“Before we move to the Pledge of Allegiance and the rest of the meeting, I do have a statement to read,” Bailey said April 7. “So again, tonight, the Council meeting is in person,” he said. “The Council chamber is set up to ensure adequate social distancing. Because of the reduced capacity of our Council chambers and recognizing that some will prefer to attend remotely, we continue to provide for public input via ZOOM. Please visit our website at cottagegrovemn. gov, hover over the ‘Your Government’ drop down menu, then click on public meetings, where you will find instructions for additional viewing and participation options for tonight’s meeting. We want to be open, transparent, accessible and inclusive, and we hope these measures will accommodate everyone who wishes to participate in our open and public meetings,” Bailey closed out at the start of the April 7 meeting.

Returning to April 19 after the Pledge of Allegiance and Roll Call, it was into Open Forum, aka ‘Have Your Say’ in other words. With nobody responding to invitation by Mayor Bailey, it was out of Open Forum and into four presentations, the first one on autism. Presented by Council member Olsen, the presentation on Autism Awareness and Acceptance Month included a proclamation, with Olsen thanking city staff for their work on the issue.

“I want to thank the staff for working very closely with our partners at the State of Minnesota’s Autism Society,” Olsen said, saying that Cottage Grove had now been designated an Autism Acceptance Community Partner with the State of Minnesota.

Sharing that his eldest son was on the autism spectrum, Olsen then read the proclamation, beginning with a definition of the disorder, the full text of which is in a related story for this week’s Journal.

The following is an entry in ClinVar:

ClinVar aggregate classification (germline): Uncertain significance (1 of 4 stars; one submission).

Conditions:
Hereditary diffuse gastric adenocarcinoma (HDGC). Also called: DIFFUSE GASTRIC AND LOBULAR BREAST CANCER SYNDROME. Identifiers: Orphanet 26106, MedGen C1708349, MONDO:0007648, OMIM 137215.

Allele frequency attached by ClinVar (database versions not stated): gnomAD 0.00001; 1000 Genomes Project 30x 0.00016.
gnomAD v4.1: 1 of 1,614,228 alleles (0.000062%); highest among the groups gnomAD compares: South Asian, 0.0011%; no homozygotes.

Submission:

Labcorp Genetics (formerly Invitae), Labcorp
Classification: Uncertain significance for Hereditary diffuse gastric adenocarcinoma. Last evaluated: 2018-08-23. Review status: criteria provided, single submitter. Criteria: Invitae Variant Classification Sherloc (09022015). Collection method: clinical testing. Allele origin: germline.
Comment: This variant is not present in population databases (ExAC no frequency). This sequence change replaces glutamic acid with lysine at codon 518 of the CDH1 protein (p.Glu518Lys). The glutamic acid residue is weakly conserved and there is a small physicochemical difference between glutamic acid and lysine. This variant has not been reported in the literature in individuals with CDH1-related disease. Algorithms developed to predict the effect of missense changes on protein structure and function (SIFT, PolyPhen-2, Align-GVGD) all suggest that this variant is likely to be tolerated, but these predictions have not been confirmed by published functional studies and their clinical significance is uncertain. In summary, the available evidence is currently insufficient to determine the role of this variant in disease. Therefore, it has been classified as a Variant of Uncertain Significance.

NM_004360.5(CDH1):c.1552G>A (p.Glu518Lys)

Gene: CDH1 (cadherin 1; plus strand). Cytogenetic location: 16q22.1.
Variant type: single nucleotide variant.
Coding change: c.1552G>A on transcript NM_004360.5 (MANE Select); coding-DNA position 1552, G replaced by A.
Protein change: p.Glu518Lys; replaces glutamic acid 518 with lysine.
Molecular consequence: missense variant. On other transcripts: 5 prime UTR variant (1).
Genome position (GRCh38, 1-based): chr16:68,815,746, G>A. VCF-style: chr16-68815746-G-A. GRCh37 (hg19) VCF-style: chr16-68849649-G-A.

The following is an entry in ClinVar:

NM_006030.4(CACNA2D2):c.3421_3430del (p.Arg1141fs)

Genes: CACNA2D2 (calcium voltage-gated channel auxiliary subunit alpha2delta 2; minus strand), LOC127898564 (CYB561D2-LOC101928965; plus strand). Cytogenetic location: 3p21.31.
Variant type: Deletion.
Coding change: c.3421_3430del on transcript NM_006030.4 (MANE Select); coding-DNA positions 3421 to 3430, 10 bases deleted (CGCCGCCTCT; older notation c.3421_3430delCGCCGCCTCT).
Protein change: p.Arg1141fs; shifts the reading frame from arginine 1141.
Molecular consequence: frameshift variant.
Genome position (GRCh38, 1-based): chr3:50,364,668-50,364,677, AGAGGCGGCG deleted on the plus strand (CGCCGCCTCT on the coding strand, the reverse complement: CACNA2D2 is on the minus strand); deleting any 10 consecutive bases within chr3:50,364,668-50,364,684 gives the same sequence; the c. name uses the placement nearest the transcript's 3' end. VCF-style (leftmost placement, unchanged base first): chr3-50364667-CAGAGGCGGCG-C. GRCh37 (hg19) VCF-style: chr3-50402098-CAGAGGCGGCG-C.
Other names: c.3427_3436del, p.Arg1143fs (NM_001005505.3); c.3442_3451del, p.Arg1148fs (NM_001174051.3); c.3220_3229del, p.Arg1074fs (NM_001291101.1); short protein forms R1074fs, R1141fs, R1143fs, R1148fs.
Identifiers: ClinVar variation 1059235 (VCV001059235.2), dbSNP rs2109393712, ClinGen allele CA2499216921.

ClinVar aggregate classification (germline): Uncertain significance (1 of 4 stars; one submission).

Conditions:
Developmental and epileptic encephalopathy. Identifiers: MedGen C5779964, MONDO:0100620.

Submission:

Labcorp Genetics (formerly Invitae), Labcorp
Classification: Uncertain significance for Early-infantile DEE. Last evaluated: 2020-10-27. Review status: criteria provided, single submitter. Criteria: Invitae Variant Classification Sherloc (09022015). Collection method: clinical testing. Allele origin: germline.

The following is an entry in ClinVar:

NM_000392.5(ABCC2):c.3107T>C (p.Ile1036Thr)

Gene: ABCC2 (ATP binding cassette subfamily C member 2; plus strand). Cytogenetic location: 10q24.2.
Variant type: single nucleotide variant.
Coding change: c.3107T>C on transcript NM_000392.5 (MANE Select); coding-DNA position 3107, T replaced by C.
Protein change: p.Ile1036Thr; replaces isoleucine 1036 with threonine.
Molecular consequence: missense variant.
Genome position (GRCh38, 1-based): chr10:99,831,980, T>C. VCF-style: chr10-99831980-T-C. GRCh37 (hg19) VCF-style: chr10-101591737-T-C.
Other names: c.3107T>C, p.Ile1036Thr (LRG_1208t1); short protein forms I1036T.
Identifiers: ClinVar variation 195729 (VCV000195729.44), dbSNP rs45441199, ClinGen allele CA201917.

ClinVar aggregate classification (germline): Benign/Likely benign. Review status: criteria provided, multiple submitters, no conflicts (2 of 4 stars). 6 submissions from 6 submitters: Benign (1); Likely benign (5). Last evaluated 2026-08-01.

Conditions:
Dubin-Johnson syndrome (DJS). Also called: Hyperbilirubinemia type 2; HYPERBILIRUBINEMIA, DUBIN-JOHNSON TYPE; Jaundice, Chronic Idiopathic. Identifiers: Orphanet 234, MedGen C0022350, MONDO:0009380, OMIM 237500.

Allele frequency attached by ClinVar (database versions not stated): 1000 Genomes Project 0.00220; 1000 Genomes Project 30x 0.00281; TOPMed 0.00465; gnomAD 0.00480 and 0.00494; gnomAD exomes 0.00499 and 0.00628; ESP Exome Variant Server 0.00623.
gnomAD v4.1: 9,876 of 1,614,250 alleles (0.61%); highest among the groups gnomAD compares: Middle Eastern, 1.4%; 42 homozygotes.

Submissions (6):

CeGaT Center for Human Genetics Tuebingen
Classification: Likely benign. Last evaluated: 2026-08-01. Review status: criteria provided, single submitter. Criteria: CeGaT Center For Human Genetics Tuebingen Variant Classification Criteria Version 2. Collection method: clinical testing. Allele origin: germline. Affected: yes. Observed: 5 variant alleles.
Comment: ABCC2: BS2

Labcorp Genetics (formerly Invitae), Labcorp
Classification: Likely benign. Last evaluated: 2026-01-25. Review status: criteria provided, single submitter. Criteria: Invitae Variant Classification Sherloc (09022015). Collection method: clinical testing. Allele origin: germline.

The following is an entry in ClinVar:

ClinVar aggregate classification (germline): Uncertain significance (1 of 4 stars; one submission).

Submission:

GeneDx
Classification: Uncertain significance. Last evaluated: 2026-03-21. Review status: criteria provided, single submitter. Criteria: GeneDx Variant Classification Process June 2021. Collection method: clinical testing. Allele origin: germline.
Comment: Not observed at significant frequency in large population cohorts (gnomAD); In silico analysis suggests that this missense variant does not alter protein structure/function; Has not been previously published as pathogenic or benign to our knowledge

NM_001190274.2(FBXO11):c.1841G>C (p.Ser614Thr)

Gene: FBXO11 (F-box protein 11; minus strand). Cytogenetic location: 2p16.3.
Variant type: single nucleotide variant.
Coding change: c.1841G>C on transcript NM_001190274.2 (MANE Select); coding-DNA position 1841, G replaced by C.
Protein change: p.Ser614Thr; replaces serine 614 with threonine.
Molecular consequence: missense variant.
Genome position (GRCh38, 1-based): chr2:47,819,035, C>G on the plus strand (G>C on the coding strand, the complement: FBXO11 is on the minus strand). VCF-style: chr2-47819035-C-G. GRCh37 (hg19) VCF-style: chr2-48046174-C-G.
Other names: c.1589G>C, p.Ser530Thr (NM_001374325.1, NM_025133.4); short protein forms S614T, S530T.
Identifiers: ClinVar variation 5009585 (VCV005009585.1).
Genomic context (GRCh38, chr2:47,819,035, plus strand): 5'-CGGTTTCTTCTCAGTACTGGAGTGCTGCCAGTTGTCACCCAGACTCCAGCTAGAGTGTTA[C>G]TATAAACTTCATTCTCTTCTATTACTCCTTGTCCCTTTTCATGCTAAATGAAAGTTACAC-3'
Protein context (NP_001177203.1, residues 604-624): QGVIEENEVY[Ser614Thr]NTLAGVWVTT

Having read the proclamation, Olsen was then thanked in turn by Mayor Bailey for his focus on autism awareness and for bringing the matter to Council attention, the floor then being ceded to Project Engineer Joe Fox, who updated the Council on the City’s Water Conservation Program. Fox began by designating five parts to the City’s Water Conservation Program as approved on March 17, or St. Patrick’s Day.

“The main reason the City’s Water Conservation Programs exist is that the City’s water system is designed for the peak day,” Fox said, explaining that this was the day that City residents used “the largest volume of water,” which usually comes in summer, he said.

“Conserving water helps keep this peak day as low as possible,” he went on, “so that the City can spend less money on water infrastructure.”

As such, the first program relating to water conservation efforts that Fox covered was the Smart Irrigation Controllers, in use since 2017. Buying the controllers below retail for $160, then re-selling them to citizens for $35 for use on lawns. The internet-linked devices are run by an app from one’s smartphone.